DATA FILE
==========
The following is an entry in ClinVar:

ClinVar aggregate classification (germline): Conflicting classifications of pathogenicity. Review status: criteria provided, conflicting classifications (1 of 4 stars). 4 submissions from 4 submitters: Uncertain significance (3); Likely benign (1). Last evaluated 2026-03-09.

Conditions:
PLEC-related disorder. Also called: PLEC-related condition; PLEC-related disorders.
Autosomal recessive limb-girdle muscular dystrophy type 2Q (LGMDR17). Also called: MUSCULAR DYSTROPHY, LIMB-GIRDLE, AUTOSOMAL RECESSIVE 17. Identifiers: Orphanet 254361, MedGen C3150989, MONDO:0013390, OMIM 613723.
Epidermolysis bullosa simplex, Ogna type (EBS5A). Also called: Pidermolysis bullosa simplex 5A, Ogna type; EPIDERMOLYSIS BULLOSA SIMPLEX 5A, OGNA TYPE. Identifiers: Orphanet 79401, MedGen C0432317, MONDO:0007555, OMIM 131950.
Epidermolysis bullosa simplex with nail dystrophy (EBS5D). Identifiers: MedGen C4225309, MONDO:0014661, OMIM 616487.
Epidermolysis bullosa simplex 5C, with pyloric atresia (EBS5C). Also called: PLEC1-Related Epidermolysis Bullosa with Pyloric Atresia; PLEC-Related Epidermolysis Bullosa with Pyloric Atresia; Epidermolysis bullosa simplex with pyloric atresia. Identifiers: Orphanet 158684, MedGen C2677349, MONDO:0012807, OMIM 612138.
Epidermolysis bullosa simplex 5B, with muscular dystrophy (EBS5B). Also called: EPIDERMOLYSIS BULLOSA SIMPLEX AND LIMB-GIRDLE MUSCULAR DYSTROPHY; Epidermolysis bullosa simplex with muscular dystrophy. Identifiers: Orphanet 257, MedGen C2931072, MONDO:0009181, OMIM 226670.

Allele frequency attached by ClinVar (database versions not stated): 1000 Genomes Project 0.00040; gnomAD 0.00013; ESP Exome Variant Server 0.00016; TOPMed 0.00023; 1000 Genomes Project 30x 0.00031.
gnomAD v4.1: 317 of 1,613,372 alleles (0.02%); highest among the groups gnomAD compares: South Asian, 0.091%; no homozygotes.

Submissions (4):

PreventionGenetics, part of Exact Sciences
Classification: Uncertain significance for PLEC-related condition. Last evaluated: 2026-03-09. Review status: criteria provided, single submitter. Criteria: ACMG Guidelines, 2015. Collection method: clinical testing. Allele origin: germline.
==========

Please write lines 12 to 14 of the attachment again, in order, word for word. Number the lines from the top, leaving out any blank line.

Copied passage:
Submissions (4):

PreventionGenetics, part of Exact Sciences
Classification: Uncertain significance for PLEC-related condition. Last evaluated: 2026-03-09. Review status: criteria provided, single submitter. Criteria: ACMG Guidelines, 2015. Collection method: clinical testing. Allele origin: germline.